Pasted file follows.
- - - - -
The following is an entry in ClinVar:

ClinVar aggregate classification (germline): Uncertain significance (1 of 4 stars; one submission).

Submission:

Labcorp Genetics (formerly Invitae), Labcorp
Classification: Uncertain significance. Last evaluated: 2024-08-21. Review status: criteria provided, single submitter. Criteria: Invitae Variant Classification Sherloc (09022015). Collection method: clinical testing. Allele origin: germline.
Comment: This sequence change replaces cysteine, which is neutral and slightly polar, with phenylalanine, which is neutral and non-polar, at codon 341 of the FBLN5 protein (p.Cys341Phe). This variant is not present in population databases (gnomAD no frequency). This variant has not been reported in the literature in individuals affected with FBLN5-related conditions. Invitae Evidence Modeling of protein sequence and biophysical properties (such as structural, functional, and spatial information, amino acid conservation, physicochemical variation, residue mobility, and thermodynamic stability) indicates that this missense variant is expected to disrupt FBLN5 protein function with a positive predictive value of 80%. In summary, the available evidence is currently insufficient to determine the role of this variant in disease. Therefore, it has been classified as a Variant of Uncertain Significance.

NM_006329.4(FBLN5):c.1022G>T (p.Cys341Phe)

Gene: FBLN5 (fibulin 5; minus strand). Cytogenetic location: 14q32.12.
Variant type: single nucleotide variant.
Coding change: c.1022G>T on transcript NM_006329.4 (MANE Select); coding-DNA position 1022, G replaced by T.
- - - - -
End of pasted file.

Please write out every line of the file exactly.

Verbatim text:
The following is an entry in ClinVar:

ClinVar aggregate classification (germline): Uncertain significance (1 of 4 stars; one submission).

Submission:

Labcorp Genetics (formerly Invitae), Labcorp
Classification: Uncertain significance. Last evaluated: 2024-08-21. Review status: criteria provided, single submitter. Criteria: Invitae Variant Classification Sherloc (09022015). Collection method: clinical testing. Allele origin: germline.
Comment: This sequence change replaces cysteine, which is neutral and slightly polar, with phenylalanine, which is neutral and non-polar, at codon 341 of the FBLN5 protein (p.Cys341Phe). This variant is not present in population databases (gnomAD no frequency). This variant has not been reported in the literature in individuals affected with FBLN5-related conditions. Invitae Evidence Modeling of protein sequence and biophysical properties (such as structural, functional, and spatial information, amino acid conservation, physicochemical variation, residue mobility, and thermodynamic stability) indicates that this missense variant is expected to disrupt FBLN5 protein function with a positive predictive value of 80%. In summary, the available evidence is currently insufficient to determine the role of this variant in disease. Therefore, it has been classified as a Variant of Uncertain Significance.

NM_006329.4(FBLN5):c.1022G>T (p.Cys341Phe)

Gene: FBLN5 (fibulin 5; minus strand). Cytogenetic location: 14q32.12.
Variant type: single nucleotide variant.
Coding change: c.1022G>T on transcript NM_006329.4 (MANE Select); coding-DNA position 1022, G replaced by T.